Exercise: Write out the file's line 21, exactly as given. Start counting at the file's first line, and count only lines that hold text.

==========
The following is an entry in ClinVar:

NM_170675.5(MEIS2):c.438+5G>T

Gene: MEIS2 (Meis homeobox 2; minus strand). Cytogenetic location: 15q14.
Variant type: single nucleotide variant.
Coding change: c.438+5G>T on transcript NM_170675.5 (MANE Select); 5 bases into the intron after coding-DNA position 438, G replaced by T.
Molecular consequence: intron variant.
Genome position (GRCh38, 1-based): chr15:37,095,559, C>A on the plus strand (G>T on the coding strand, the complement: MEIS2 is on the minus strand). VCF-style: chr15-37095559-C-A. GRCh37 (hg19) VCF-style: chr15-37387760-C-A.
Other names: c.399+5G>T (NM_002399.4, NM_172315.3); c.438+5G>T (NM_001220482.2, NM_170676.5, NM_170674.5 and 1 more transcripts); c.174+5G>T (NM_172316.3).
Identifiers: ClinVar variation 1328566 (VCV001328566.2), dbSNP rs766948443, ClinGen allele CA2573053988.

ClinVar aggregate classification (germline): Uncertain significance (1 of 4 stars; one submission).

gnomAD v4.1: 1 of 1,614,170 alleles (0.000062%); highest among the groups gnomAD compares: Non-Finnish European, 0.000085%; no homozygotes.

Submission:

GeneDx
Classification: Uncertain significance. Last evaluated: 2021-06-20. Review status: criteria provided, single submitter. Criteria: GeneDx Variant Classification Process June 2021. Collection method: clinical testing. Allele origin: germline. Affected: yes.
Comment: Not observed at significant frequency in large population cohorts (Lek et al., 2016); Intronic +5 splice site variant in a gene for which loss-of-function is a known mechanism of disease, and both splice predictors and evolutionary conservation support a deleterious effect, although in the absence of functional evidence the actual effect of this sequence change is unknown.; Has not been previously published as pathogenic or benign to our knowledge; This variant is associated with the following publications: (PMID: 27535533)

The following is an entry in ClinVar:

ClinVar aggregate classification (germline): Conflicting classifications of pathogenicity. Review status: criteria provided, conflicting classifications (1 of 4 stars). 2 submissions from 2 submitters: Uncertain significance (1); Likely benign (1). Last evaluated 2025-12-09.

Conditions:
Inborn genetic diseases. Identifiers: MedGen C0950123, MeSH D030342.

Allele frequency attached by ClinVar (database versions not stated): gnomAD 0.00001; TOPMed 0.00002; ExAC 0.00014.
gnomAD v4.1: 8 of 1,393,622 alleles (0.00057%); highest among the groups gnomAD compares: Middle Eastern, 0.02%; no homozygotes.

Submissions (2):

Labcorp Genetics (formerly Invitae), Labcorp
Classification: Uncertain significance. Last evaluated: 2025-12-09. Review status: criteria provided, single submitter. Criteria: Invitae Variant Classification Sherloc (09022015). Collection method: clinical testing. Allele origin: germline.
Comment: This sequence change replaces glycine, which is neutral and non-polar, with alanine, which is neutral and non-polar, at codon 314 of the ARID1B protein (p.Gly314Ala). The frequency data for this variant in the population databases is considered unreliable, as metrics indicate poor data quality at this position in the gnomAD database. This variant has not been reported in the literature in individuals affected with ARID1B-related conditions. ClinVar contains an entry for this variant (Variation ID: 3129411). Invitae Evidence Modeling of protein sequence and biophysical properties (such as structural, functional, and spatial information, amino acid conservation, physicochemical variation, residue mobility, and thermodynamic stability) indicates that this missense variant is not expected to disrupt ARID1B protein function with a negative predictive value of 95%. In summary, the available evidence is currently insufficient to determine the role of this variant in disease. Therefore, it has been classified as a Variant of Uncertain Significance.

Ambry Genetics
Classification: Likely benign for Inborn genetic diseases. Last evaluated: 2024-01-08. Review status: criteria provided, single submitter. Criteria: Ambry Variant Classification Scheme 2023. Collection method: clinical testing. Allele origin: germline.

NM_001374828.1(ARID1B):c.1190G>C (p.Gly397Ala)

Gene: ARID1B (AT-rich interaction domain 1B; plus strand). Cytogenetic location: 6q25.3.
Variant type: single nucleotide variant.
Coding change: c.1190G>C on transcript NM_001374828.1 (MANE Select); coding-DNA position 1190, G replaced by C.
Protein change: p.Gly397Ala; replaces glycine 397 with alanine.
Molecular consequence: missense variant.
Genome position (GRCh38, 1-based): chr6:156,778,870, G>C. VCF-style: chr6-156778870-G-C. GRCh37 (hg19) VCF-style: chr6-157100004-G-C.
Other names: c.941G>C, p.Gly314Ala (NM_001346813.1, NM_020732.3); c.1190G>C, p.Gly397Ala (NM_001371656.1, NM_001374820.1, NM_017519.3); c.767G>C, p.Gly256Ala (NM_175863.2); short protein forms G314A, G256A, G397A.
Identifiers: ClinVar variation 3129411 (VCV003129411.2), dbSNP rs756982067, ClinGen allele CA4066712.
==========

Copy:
gnomAD v4.1: 8 of 1,393,622 alleles (0.00057%); highest among the groups gnomAD compares: Middle Eastern, 0.02%; no homozygotes.